Lit Fest 2022 PReview: Q&A with Visiting Author P. Carl

Editor's Note: In advance of the March 12 deadline to apply for Lit Fest Advanced Workshops, we've asked the 2022 Visiting Authors for a preview of their workshop style, what they're reading, and more.

What's the most surprising source of inspiration for you lately? Birds. It’s all I am thinking about right now. A year ago my wife and I moved to our version of the country in Southern Rhode Island after a lifetime of urban living. I put out one bird feeder last winter on our 1.5-acre property, previously any property we owned could only be described in a few feet. I now have twelve feeders and a side yard bird sanctuary. But backyard birds don’t usually exceed more than 25 or 30 species most of which have visited the feeder so I started walking around Rhode Island which is a state filled wildlife refuges, nature preserves, state parks, and bird sanctuaries. I am the only Rhode Island birder I’ve come across who pulls up to a refuge on a motorcycle. I began to photograph these birds in part because it would be much easier to identify them but also because I love photography in the most amateur way. Then I invested in a very nice Zoom lens. Then I started printing the photos in wallet size and giving them to people, sending the images in a letter or putting them in a Rhode Island mug for a visitor. Then I started making bird journals for friends with images and random species info, and little bits of personal writing. The delight expressed by the recipients of these little mediocre creations makes me want to deliver more so I always have one or two or three in progress. I read about birds every free minute. But mostly I watch them and marvel at their communication, their forms of play, their ways of maintaining territory. I have never believed less in my mind as a tool for knowing. Bird watching lives in my body. I find myself laughing, talking to myself and the birds, laying on sand in the tall grass marveling at the various ways ducks move atop the water. Hours pass and I’m stunned when I see the time on my watch. My wife with more than half seriousness asked if I was having an affair. I admitted yes, absolutely. I am in love. I texted her the next day, “I have fallen for a Bufflehead. The green and maroon shine of its head illuminated by sunlight is irresistible. We have been laying together by the shore all morning. Just wrapping up. Home soon.”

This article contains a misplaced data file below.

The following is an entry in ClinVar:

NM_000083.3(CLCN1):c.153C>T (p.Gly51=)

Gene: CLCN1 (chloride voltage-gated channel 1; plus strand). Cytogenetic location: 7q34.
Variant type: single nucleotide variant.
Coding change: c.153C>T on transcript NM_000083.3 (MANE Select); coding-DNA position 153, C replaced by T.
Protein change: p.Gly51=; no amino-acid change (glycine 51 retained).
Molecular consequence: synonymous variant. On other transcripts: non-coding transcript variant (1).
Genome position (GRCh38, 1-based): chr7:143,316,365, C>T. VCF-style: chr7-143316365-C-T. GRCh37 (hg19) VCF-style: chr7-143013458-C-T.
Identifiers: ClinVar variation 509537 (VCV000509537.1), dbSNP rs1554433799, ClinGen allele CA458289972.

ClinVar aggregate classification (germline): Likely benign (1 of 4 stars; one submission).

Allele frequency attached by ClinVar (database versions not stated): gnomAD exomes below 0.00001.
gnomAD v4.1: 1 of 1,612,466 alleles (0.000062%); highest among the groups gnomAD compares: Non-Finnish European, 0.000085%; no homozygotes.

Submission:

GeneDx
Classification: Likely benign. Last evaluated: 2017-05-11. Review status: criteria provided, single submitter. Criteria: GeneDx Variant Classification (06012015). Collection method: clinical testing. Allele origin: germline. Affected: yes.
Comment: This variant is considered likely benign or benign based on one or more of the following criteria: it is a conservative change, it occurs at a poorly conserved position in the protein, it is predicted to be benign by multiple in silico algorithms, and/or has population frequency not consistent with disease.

What are you working on these days? I am working on two bigger projects. I have adapted my memoir into a stage play that will premiere at the beginning of 2023 at the American Repertory Theater at Harvard and then move to New York.  I am developing that play through a series of readings and workshops. I am also working on my next book about birds, the electric sparks my brain receives from an implant every three minutes, and the interruptions in life that feel more like a definition for living than a detour.

How would you describe your workshop style? I am a natural teacher. It is in my DNA and I have been giving feedback to writers my entire career so I feel I have great expertise in creating a relaxed environment very quickly as I feel relaxed in a classroom and that tends to translate. I think life is brutal, particularly to artists who risk so much to satiate the need to do something that more often disappoints than affirms so I work always from a place of generosity and a desire for each student in a class to feel seen as they see themselves. I also am a very prepared instructor, my mind is an electrical circuit box that connects all the power sources – a blessing and a curse when writing but great for teaching as it gives students a lot of ways to think about their own work, especially when it comes to memoir writing than is only interesting when it’s about something other than the author. I will easily change the direction of a class when the situation calls for it, when I see an opportunity to do something more meaningful or helpful than what I had planned. I like listening. I love talking to students one-to-one. I also use a method of communication with students, the voice memo, that has proven an to be an amazing way to create connection. They sit in a room alone and just talk to me for 10 or 15 minutes. This is very awkward at first as I am told in the voice memos. I listen. I can’t interrupt. I reply with a voice memo to what I think I heard.

Any interesting/unusual writing habits? I am answering these questions on an airplane. I sometimes take flights just to write. I hate the environment of an airplane passionately so my body instantly turns to writing in an effort to go elsewhere. I wrote much of my first book on different airplanes traveling to different parts of the world.

P. Carl is teaching Weeklong Advanced Nonfiction Workshop: Writing Time. Learn more here. Apply via Submittable.